Divorce with love
A how-to guide for couples (and parents) who want to separate without hate
Stop the hand-wringing.
You’ve been through the screaming arguments and tearful reconciliations. You’ve played the blame game and earned the sweat equity. Maybe you’ve just grown apart, gone down different paths. Perhaps there was a life-changing experience that altered you or your partner’s priorities. Could be you had an affair; could be your partner did.
None of that matters. This is Nevada, right? We’re a no-fault state, which means divorcing partners are going to split everything down the middle. There’s no palimony here, so domestic partnership breakups aren’t the issue—unless there are children involved. Either way, your relationship is broken, and only you can decide whether it’s worth the time, energy and money to repair it.
It’s crunch time.
Are you going to split with your spouse or not?
The fact is, since half of first marriages end in divorce and an even higher percentage of subsequent marriages come to a bad end, the odds are pretty good that, sometime, when you reach the point of considering divorce as an option, you’re going to take it. And if you don’t, your spouse will.
Divorce is probably going to suck—from financial, spiritual and emotional standpoints. The decision to split is only the first decision you are going to make in coming months. Often—usually—divorce is a horror show. Who knows your emotional weak points better than someone you once trusted with your innermost thoughts? And who is more likely to push those buttons quicker than someone you once loved but wih whom you can now hardly sit on the same couch?
The thing is, it doesn’t have to be this way.
Making the decision to divorce should not be made on the spur of the moment, psychologists say. While it may seem easiest to walk out during the anger of a heated argument, this is a decision that must be made with the cold sobriety of a judge.
Kristen Davis-Coelho, Ph.D., a Reno psychologist at Renown Behavioral Health, said people considering divorce must take a long view of the ramifications of splitting up, and the pros and cons of staying together or splitting up must be considered.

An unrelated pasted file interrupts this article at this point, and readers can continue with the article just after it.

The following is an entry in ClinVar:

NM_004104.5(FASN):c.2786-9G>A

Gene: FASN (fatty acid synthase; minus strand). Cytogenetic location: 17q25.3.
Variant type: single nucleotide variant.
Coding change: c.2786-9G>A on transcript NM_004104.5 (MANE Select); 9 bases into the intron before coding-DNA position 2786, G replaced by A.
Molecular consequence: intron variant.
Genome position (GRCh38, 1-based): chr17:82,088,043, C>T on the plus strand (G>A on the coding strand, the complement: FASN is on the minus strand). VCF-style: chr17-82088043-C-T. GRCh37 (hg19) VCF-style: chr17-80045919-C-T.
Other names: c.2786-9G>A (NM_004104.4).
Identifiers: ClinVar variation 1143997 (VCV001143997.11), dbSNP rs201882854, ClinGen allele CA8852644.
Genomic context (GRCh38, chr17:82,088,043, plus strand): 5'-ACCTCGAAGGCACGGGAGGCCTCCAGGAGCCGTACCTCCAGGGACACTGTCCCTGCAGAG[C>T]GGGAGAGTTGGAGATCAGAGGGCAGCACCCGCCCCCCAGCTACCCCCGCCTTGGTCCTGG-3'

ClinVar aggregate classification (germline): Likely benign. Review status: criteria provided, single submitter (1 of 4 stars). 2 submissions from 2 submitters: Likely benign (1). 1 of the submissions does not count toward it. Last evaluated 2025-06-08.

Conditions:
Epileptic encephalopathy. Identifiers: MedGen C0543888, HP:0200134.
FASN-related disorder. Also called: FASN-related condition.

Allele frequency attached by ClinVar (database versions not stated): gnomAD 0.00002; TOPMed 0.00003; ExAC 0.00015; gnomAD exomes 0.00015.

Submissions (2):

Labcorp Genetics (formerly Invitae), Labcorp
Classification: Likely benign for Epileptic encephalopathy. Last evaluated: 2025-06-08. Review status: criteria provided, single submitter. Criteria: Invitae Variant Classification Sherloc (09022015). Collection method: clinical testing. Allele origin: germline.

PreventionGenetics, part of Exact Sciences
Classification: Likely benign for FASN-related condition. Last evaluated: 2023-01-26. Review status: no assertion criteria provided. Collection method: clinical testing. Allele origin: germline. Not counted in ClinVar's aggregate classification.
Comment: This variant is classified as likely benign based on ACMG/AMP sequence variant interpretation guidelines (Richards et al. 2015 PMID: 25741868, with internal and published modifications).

“In our culture, we get into this sense of immediate pain or immediate unhappiness, and we have a hard time looking backwards and forwards long-term,” she said.
Imagine that: a demand for instant gratification in an institution that supposedly lasts a lifetime. She recommends that people take an honest look back at the good days and the bad days of the past and then attempt to look forward: What are the long- and short-term expectations for the relationship?
“That helps prevent people from making impulsive decisions based on what’s happening in this moment or these months,” she said. “If there are children involved, a couple must ask themselves the impacts on the kids—the impact of staying together versus the impact of separating or divorcing.”
Because, sometimes, staying together for the kids’ sake—as in cases of domestic violence—is the absolute worst thing that you can do for the kids.
Breaking up is hard to do
Get with the 21st century. You have choices. Society has long recognized that divorce can hurt everyone involved. And it doesn’t just hurt emotionally, it also hurts financially. It can be an expensive proposition: one mortgage becoming two, one household becoming two, two lawyers, two therapists, two rebound relationships (just kidding about that one). It’s no wonder that we’ve begun to try to find ways to make divorce less expensive. The key to frugality is to keep lawyers out of the picture as much as possible.
One attorney, who for obvious reasons did not wish to be identified in this story, said a reality check is the first order of the day.
“In Nevada, whether you are a man or a woman, generally speaking, half of the debts and half of the assets are going to be your responsibility,” he said. “Any money that you and your soon-to-be-ex spouse pay to an attorney is going to be deducted from your share of the assets. That’s money that you won’t have.”
The idea is that once the decision to divorce is made, partners approach the separation with all the emotion of a business transaction.
“Most people, when they go into get a divorce, are nuts. They want vindication. Their idea of what they can get has been distorted to a delusional level by conversations with friends who always talk about how ‘their divorced girlfriend got 125 percent of the assets plus alimony.’ Completely absurd expectations. They’re not satisfied until their ex is cut up into little pieces and the little pieces set on fire and tossed into the sagebrush.”
By far, the smartest thing to do is to have a level-headed conversation with your partner. Discuss the assets, the debts and the children, including such things as custody, insurance, future education costs—everything you should have planned for when you were in the first bloom of love and didn’t.